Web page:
Cathy and I live in a suburban subdivision that was supposed to have Trick or Treat last Thursday, but, because it was cold and rainy, our homeowners’ association took matters into its own hands, and we decided to postpone Trick or Treat until Saturday. So yesterday evening in sunshine and much warmer temperatures we sat in our driveway prepared to hand out candy. Across the street at our neighbors, I noticed their oldest daughter dressed in khaki pants and a polo shirt with a wide-brimmed straw hat on her head. She was wearing white sneakers, a fanny pack around her waist, and a camera around her neck. Cathy guessed she was in costume as a tourist, which indeed turned out to be the case when we went across the street to ask her. She and her fiancé were going to a costume party later, and they were both going to be tourists.
“I hope you enjoy your visit to our fair city,” I told her.
“I’ll be sure to post lots of pictures,” she said.
This makes me think about the fact that sometimes we can be so accustomed to our surroundings that when we write about them we neglect to dramatize what makes them unique. I seem to recall reading something John Irving said about the pats of butter at a cafe in Paris being the things that brought his native New Hampshire into sharp focus for him. Indeed, sometimes we have to get a bit of distance from our native lands in order to see them more clearly and to be able to make them come alive for our readers.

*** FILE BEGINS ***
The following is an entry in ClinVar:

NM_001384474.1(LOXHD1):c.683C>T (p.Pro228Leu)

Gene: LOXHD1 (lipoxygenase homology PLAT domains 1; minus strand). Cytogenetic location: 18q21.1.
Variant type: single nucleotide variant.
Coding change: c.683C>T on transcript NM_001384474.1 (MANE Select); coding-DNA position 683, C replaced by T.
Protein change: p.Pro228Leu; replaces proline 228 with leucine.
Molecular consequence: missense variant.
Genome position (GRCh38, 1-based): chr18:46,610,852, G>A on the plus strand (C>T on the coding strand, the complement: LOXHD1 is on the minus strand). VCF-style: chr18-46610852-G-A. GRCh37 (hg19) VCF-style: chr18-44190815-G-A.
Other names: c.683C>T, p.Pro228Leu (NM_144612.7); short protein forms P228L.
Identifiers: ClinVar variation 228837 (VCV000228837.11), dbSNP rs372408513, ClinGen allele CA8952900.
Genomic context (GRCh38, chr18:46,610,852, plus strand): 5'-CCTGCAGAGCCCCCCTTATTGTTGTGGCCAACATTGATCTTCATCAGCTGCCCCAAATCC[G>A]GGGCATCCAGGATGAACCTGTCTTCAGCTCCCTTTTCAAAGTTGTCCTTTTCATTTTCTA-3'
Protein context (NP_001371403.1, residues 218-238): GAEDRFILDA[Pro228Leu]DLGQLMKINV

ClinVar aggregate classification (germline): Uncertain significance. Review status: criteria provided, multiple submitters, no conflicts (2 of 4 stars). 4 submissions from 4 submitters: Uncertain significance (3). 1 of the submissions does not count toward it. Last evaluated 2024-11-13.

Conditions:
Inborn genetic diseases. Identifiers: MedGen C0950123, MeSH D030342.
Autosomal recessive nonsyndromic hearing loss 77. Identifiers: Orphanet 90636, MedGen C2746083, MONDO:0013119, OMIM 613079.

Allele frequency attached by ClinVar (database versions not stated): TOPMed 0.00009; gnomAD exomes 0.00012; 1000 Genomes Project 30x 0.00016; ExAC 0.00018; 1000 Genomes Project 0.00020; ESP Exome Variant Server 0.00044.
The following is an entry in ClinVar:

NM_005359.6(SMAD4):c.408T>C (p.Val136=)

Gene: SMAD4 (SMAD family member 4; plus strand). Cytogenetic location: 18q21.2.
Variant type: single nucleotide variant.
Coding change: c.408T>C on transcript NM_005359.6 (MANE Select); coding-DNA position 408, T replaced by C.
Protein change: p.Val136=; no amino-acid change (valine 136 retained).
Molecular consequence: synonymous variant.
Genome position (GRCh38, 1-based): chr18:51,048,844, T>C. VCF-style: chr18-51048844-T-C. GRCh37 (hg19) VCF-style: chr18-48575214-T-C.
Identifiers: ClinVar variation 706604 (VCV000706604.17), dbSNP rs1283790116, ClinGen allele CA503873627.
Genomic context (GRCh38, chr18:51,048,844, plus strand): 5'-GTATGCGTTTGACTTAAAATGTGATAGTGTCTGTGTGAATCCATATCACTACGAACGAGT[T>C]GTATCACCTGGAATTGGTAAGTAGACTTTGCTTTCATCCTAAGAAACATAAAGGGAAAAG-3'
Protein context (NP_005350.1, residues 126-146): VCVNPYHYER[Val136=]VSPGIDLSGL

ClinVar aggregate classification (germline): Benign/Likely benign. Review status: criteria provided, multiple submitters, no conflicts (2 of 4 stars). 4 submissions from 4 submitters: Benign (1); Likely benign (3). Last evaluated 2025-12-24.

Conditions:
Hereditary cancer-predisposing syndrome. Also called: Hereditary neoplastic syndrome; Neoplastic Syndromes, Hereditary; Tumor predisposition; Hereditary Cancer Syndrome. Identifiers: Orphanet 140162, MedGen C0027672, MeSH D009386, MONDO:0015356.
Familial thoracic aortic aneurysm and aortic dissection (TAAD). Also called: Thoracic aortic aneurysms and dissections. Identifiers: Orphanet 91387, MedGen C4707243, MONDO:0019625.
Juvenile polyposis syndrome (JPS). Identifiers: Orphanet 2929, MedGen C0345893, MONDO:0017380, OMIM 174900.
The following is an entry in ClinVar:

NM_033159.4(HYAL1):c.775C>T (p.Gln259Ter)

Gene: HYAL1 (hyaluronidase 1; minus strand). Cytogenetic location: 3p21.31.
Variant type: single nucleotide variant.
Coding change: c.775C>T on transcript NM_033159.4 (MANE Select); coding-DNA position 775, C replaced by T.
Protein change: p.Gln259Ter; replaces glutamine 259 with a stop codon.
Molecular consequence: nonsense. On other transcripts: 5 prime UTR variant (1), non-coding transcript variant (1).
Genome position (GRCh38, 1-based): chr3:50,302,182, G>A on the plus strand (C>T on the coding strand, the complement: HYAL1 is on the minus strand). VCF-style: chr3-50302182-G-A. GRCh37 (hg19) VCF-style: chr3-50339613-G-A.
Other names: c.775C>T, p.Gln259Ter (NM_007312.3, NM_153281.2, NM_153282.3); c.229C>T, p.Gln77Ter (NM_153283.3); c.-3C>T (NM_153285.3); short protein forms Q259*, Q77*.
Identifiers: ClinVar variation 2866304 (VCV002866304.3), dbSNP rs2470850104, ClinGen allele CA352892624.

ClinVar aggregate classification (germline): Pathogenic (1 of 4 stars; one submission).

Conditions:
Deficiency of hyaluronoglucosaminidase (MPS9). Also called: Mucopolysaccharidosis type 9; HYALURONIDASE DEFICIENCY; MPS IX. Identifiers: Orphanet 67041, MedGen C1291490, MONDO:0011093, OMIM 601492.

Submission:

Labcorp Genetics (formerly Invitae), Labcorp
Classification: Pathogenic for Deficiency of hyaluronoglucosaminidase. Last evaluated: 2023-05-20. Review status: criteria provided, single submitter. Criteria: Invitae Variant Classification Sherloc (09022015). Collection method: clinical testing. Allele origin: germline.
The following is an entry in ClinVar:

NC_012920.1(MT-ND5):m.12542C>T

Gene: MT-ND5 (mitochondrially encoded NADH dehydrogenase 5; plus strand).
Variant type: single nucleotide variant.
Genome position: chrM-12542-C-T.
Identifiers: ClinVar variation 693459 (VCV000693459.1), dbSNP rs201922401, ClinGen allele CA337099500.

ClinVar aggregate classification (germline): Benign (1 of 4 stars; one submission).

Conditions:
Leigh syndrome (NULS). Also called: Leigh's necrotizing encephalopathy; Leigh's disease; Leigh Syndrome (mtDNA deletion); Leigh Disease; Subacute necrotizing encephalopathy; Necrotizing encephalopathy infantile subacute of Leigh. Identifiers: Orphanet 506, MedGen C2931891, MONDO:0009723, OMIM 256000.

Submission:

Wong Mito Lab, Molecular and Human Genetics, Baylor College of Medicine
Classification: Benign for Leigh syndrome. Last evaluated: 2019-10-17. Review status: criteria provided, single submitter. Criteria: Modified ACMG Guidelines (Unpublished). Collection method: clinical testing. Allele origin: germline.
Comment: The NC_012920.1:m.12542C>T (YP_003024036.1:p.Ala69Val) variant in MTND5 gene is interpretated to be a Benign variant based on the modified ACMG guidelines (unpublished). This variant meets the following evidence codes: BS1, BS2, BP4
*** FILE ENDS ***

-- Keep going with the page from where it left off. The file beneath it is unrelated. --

“I like to spread myself out,” Irving said. “I like to describe people and rooms and plot. I don’t like to write novels about gray people floating through the mall and you can only decipher who they are through the brand of their tennis shoes. I don’t care to write that sort of thing.”
Neither should we. The generic becomes the inconsequential and the invisible. It becomes easy for a reader to dismiss a setting lacking in distinct detail. We have to take the time to see our worlds clearly. Rather than rushing a plot onto the page, we have to let it build from the landscape and the particulars of the setting, the particulars that matter to the characters who live among them.
Take the barber shop of my youth, for instance. It had a row of fold-down wooden seats that looked like they’d once been in a theater or auditorium of some sort, smoking stands at the ready, Police Gazette magazines and Archie comic books to read, a large ceiling fan to move the air in hot weather, a squeaky screen door, a pop cooler, the smell of Butch Creme, and Wildroot hair tonic, the sound of a straight razor being honed on a strop, the dust of Pinaud Clubman Talc. The barber was also a woodworker and sometimes the scent of pine would drift in from the back where he did that sort of work. Or the grocery store with the oiled wooden floors and the narrow aisles and the meat counter at the back where Spec Atkins would gladly slice you off as much bologna or Braunschweiger as you’d like or sell you a shotgun if that happened to be your preference.
I could go on and on about the particular details, many of them unexpected—the barber who was also made fine furniture, the grocer who sold guns—of my small Midwestern town, but you get the point. We have to know our worlds, but sometimes as writers we have to forget we know them. We have to be those tourists dramatizing the details as if experienced for the first time. We have to be eager to be surprised by what we encounter.